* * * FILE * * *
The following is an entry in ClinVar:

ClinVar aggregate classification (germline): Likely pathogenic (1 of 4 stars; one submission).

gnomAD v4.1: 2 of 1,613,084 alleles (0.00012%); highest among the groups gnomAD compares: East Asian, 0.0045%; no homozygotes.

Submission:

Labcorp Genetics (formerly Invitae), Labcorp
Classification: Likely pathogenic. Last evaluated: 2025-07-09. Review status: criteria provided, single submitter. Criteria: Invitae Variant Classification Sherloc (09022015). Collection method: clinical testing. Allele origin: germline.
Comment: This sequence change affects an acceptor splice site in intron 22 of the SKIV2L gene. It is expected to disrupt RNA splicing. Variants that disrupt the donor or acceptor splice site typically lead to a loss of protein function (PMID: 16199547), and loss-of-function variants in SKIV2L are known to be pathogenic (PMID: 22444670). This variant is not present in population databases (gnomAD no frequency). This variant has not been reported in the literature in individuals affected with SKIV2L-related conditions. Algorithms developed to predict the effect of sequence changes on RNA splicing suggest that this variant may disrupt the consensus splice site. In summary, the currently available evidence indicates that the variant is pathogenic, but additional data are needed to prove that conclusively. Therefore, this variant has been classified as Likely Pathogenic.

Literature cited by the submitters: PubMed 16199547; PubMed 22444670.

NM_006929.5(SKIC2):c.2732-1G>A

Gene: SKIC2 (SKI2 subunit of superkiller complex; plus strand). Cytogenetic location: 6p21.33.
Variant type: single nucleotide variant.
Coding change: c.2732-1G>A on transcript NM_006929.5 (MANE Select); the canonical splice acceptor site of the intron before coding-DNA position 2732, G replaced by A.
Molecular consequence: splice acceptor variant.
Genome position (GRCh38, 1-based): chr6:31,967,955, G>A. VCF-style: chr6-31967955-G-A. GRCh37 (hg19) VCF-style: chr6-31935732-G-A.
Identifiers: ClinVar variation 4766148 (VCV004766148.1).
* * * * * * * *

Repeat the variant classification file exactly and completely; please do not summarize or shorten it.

The following is an entry in ClinVar:

ClinVar aggregate classification (germline): Likely pathogenic (1 of 4 stars; one submission).

gnomAD v4.1: 2 of 1,613,084 alleles (0.00012%); highest among the groups gnomAD compares: East Asian, 0.0045%; no homozygotes.

Submission:

Labcorp Genetics (formerly Invitae), Labcorp
Classification: Likely pathogenic. Last evaluated: 2025-07-09. Review status: criteria provided, single submitter. Criteria: Invitae Variant Classification Sherloc (09022015). Collection method: clinical testing. Allele origin: germline.
Comment: This sequence change affects an acceptor splice site in intron 22 of the SKIV2L gene. It is expected to disrupt RNA splicing. Variants that disrupt the donor or acceptor splice site typically lead to a loss of protein function (PMID: 16199547), and loss-of-function variants in SKIV2L are known to be pathogenic (PMID: 22444670). This variant is not present in population databases (gnomAD no frequency). This variant has not been reported in the literature in individuals affected with SKIV2L-related conditions. Algorithms developed to predict the effect of sequence changes on RNA splicing suggest that this variant may disrupt the consensus splice site. In summary, the currently available evidence indicates that the variant is pathogenic, but additional data are needed to prove that conclusively. Therefore, this variant has been classified as Likely Pathogenic.

Literature cited by the submitters: PubMed 16199547; PubMed 22444670.

NM_006929.5(SKIC2):c.2732-1G>A

Gene: SKIC2 (SKI2 subunit of superkiller complex; plus strand). Cytogenetic location: 6p21.33.
Variant type: single nucleotide variant.
Coding change: c.2732-1G>A on transcript NM_006929.5 (MANE Select); the canonical splice acceptor site of the intron before coding-DNA position 2732, G replaced by A.
Molecular consequence: splice acceptor variant.
Genome position (GRCh38, 1-based): chr6:31,967,955, G>A. VCF-style: chr6-31967955-G-A. GRCh37 (hg19) VCF-style: chr6-31935732-G-A.
Identifiers: ClinVar variation 4766148 (VCV004766148.1).